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Thursday
Nov292012

Moanataiari Options Finally Out 

In a release made inexplicably at 6am this morning (more on this later), Council has published the final report on options that the Governance Group intends to present at a meeting open to the public at midday (sorry, wrong - it is 11.30am) on 5 December.

Based on the content of the release, it appears that there will be substantial  public interest, and attendance at this meeting. You need to get there early if you wish to register to make any contribution during the Public Forum section at the commencement. 

The recommendation of the TCDC staff is that the meeting:

  1. Receives the report.
  2. Approves the recommendation made by the Thames-Coromandel District Council staff component of the project management group to implement the recommended solution described in this report as Scenario B - Non-physical works response.
  3. Approves of collaboration between the Ministry of Health, the Waikato DHB, the Ministry for the Environment, the Waikato Regional Council and the Thames-Coromandel District Council to develop an awareness programme and assistance scheme as the basis for the recommended response.
  4. Escalates this recommendation to their respective agencies for approval. 

Scenario B Non-physical works:

It is acknowledged that Ministry for the Environment and Waikato Regional Council staff currently do not agree with this scenario. 

This scenario is based on an awareness creation programme promoting behavioural changes, providing safe soil to grow vegetables in and providing some assistance to property owners in affected areas such as Block 2 to cover exposed material in high traffic areas and other similar solutions such as are currently promoted by the Ministry of Health. 

This option, if selected, will need to be developed in all its aspects once an agreed way forward is established between the Ministry of Health and the project agencies.  One of these aspects which will need to be fleshed out is the nature of assistance than can be provided and how that can be funded.

This is an on-going awareness programme and issues such as longevity of response will need to be addressed within this partnership approach.

With the cooperation of the project agencies, a similar programme should be considered for the wider Thames given 

What is clear is that there has been substantial disagreement between our Council representatives, and those representing the Department of Conservation, and Waikato Regional Authority. The latter do not want a decision on remediation to be taken at this point, and prefer the following resolution:

Receives the report, and defers the selection of a remedial option until the following has been undertaken:    a. consideration of the Ministry of Health’s comments on the proposed remedial measures.  b. consideration of the peer review of the Health Risk Assessment facilitated by Ministry of Health.  c. a robust cost benefit analysis that incorporates both health and non- health factors is undertaken.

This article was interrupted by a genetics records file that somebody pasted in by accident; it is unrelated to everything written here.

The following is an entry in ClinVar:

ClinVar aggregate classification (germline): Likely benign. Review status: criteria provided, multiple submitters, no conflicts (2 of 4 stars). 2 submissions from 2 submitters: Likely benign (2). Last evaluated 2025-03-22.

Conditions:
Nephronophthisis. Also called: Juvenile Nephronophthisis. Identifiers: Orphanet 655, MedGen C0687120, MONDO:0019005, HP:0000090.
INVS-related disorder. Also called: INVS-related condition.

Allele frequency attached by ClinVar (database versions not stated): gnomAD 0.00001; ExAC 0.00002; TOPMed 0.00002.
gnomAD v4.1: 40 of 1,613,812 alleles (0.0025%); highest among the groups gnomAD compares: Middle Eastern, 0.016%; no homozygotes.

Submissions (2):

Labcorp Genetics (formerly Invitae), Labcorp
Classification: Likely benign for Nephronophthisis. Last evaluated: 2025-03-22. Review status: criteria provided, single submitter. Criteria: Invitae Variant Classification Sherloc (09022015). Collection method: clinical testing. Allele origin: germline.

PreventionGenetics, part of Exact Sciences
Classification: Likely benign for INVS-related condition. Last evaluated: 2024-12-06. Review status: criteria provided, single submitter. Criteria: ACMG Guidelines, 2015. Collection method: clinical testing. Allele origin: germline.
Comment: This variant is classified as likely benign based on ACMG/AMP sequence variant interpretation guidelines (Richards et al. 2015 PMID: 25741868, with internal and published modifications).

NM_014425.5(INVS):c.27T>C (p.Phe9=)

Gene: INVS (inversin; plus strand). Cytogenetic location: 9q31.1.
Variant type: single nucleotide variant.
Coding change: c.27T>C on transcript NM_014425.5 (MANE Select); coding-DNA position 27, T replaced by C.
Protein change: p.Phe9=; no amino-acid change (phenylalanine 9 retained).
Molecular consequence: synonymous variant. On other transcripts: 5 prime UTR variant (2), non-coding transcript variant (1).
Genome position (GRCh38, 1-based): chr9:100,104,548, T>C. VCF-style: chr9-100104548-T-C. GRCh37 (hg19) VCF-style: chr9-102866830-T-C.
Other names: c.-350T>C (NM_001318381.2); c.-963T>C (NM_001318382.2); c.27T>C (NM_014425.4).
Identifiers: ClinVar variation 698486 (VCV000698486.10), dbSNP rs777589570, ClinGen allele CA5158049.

The suggested action favoured by TCDC is basically an education campaign, together with a little assistance for property owners to cover exposed material in high traffic areas.

Clearly, the Ministry and the WRC staff are far more cautious and do not agree that the cost:benefit analysis provided in the Report is sufficiently far-reaching. They clearly lean in the direction of a more interventionist approach that could run into tens of millions, most of which would have to be sourced from our rate-payers, though the Government Remediation Fund may cover a percentage.

On a straight out cost/benefit basis, the basic $10m remediation proposal simply cannot be supported on the basis of the evidence thus provided. And does not bear comparison with the situation in Hamilton where 120,000 people are being involuntarily dosed on a daily basis with seven times the arsenic that is currently said to be the target level proposed by the Ministry of the Environment at Moanataiari.

This is very worrying situation - when bureaucrats disagree to this extent, you can bet that advanced backside covering is underway, and Ministry staff in particular will be wishing to avoid any situation where their Minister may be placed at risk through insufficient remediation leading to any detectable increase in cancer rates in the area. And yet, I am told that neither the the Ministry or WRC staff have never attended a single residents meeting (50 have been held), to discuss their concerns.  

It seems to me that our Council will in the end be faced with an extremely difficult decision that if favouring the staff recommendation may create a risk of liability into the future. On the other hand, continued prevarication as implied in the Ministry/WRC recommendation will not go down well with residents, and simply postpone the inevitable.  We have a different set of imperatives than those driving the Wellington/Hamilton shiny-bums, and I hope that our people are sufficiently well briefed to allay inevitable fears that may become evident next Wednesday. 

It is moot whether the Ministry of Health will have completed their analysis, and be in a position to provide a recommendation to the meeting on Wednesday. That seems highly unlikely, and that leaves the residents of Moanataiari no wiser, or in a position to support either of the two courses of action that have been put forward.

Whatever the upper limit contamination standard - ppm or %, there is a need for some pragmatism in the manner in which they are interpreted, and applied. Let's get on with it!

 

 

 

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